Here is my code.

t0 = 1
t1 = 1

dvector[kx_, ky_, m_] := {t1*Sin[kx], t1*Sin[ky], t0*(Cos[kx] + Cos[ky] - m)}

dcap[kx_, ky_, m_] := 
 dvector[kx, ky, m]/Sqrt[Dot[dvector[kx, ky, m], dvector[kx, ky, m]]]

f[kx_, ky_, m_] := 
 Dot[dcap[kx, ky, m], (D[dcap[kx, ky, m], kx]\[Cross]D[dcap[kx, ky, m], ky])]

g[m_] := (NIntegrate[
     f[kx, ky, m], {kx, 0, 2*π}, {ky, 0, 2*π}]/(4*π)) // Chop


(**-- Next one is Very slow --**)


Whenever the absolute value of the argument in $g$ is greater than 2, it takes too long to evaluate the answer (which is zero), and it also shows errors in the numerical integration.

How to fix this? I want to plot $g$ as a function of its argument, which is taking way too much time due to the slowness to evaluate $g$ when $|m|>2$.

  • To solve the problem of calculating the value of an integral that is actually $0$, you can set a lower AccuracyGoal, as Andrew Moylan mentioned in this previous question here: "When the true value of the integral is zero, the default PrecisionGoal can never be satisfied. You need to set a finite AccuracyGoal in such cases".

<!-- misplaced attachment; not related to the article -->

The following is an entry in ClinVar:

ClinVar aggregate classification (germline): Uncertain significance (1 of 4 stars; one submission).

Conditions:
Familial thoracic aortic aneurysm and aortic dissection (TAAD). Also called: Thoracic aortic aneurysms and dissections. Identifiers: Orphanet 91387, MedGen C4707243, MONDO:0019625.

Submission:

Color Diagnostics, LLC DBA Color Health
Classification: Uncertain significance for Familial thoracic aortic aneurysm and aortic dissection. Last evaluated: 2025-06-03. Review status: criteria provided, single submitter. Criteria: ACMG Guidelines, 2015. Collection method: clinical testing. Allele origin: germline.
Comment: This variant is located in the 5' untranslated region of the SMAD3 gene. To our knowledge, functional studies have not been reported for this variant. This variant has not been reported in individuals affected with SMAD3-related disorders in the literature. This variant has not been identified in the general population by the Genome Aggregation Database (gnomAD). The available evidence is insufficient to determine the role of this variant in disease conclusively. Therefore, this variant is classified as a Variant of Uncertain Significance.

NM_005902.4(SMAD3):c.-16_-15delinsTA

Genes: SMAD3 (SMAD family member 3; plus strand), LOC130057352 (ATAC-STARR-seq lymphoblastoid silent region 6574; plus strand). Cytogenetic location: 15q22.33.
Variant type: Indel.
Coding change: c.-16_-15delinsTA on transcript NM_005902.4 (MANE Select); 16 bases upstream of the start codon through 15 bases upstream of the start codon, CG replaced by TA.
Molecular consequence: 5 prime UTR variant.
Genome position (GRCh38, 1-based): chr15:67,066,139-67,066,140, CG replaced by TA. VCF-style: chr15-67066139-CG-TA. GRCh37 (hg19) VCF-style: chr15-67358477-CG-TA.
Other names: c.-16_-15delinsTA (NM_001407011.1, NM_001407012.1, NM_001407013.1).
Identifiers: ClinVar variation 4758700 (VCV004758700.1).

• To increase the integration speed, it is always a good idea to try different integration methods. In your case, the "GaussKronrod" method seems to works much faster.

With those changes:

g[m_] := Chop[
     f[kx, ky, m], {kx, 0, 2*π}, {ky, 0, 2*π},
     Method -> "GaussKronrodRule", AccuracyGoal -> 8

g[3] // AbsoluteTiming

(* Out: {0.0853762, 0} *)

You can then plot your integral in a reasonable time:

Plot[g[m], {m, -4, 4}, PlotPoints -> 20, MaxRecursion -> 5]

plot of integral value

  • $\begingroup$ Why did you choose GaussKronrod? Does it usually work faster for oscillatory functions? $\endgroup$ – Archisman Panigrahi Jun 1 '20 at 3:59
  • $\begingroup$ And what does MaxRecursion do here? $\endgroup$ – Archisman Panigrahi Jun 1 '20 at 4:29
  • $\begingroup$ 1. I tried a few methods and that one seemed fastest, certainly faster than the automatically selected one, 2) MaxRecursion limits the number of further subdivisions among plot points. I find that I typically want to control that as well when I increase the number of plot points, to make sure the plot doesn’t take too long, it’s a guessing game: quality and speed are always in a compromise, so I try a few values until I get good enough quality and fast enough execution. $\endgroup$ – MarcoB Jun 1 '20 at 4:50

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